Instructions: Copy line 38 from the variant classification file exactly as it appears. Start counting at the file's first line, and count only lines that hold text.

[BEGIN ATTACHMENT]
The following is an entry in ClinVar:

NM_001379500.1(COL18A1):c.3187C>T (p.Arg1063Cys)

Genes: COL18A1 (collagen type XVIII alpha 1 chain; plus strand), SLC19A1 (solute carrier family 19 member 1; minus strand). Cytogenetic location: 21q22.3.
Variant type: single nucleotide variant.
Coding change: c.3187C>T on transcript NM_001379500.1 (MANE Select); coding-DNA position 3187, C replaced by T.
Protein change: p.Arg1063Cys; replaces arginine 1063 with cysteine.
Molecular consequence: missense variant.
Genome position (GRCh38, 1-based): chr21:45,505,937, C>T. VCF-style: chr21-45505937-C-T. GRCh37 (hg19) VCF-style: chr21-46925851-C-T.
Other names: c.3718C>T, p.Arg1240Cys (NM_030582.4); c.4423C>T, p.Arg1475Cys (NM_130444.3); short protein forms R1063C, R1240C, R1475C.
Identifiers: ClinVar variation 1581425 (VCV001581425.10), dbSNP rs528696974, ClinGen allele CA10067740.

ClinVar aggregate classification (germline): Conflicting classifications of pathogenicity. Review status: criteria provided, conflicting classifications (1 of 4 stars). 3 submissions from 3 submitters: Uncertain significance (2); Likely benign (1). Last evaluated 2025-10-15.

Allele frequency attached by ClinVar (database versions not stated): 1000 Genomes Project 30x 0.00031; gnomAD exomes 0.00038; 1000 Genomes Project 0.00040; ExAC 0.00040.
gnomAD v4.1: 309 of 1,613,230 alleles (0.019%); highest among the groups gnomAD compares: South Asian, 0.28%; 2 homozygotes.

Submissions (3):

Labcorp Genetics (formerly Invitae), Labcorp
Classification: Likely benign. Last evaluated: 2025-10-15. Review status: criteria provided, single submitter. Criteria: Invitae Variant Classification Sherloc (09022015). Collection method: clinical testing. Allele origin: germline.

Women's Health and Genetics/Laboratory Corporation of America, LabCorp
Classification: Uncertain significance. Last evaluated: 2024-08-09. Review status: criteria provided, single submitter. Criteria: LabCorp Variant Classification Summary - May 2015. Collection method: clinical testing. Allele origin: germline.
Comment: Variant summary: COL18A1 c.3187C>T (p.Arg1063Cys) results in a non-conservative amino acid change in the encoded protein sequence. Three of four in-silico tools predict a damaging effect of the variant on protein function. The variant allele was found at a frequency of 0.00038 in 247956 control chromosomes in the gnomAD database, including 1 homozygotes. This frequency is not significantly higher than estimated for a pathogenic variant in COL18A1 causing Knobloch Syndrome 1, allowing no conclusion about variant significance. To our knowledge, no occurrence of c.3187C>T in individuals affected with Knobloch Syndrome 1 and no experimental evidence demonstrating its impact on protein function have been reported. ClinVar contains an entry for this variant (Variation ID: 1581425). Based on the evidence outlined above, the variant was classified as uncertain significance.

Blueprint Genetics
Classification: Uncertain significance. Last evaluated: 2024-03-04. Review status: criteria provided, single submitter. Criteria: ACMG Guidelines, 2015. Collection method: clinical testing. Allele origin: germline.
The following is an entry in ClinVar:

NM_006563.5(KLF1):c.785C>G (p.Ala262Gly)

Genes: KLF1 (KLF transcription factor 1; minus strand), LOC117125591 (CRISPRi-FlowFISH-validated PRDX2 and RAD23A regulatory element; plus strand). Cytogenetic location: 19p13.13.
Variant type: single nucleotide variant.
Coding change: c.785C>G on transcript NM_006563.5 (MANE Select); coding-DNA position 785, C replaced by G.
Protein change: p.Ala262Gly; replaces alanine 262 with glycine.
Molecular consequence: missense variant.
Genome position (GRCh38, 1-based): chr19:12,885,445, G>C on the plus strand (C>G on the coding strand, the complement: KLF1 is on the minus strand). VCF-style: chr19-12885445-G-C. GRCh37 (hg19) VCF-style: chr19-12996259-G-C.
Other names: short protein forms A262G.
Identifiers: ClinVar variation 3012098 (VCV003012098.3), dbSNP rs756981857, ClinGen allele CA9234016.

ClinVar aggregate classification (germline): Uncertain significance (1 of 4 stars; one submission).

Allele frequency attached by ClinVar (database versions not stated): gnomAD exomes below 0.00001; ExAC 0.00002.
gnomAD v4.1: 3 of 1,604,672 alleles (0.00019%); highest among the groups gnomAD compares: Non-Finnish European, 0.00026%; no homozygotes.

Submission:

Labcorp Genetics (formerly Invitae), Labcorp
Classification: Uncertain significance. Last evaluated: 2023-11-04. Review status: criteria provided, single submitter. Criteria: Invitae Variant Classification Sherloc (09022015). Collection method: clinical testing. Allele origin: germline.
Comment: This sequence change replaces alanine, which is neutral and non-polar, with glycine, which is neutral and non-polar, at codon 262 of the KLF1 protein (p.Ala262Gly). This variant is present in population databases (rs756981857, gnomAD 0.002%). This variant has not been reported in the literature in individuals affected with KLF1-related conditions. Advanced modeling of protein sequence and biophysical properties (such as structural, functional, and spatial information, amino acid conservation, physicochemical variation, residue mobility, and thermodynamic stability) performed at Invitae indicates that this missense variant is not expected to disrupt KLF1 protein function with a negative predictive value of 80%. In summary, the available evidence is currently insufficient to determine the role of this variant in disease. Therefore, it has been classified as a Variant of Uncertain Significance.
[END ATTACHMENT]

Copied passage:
Comment: This sequence change replaces alanine, which is neutral and non-polar, with glycine, which is neutral and non-polar, at codon 262 of the KLF1 protein (p.Ala262Gly). This variant is present in population databases (rs756981857, gnomAD 0.002%). This variant has not been reported in the literature in individuals affected with KLF1-related conditions. Advanced modeling of protein sequence and biophysical properties (such as structural, functional, and spatial information, amino acid conservation, physicochemical variation, residue mobility, and thermodynamic stability) performed at Invitae indicates that this missense variant is not expected to disrupt KLF1 protein function with a negative predictive value of 80%. In summary, the available evidence is currently insufficient to determine the role of this variant in disease. Therefore, it has been classified as a Variant of Uncertain Significance.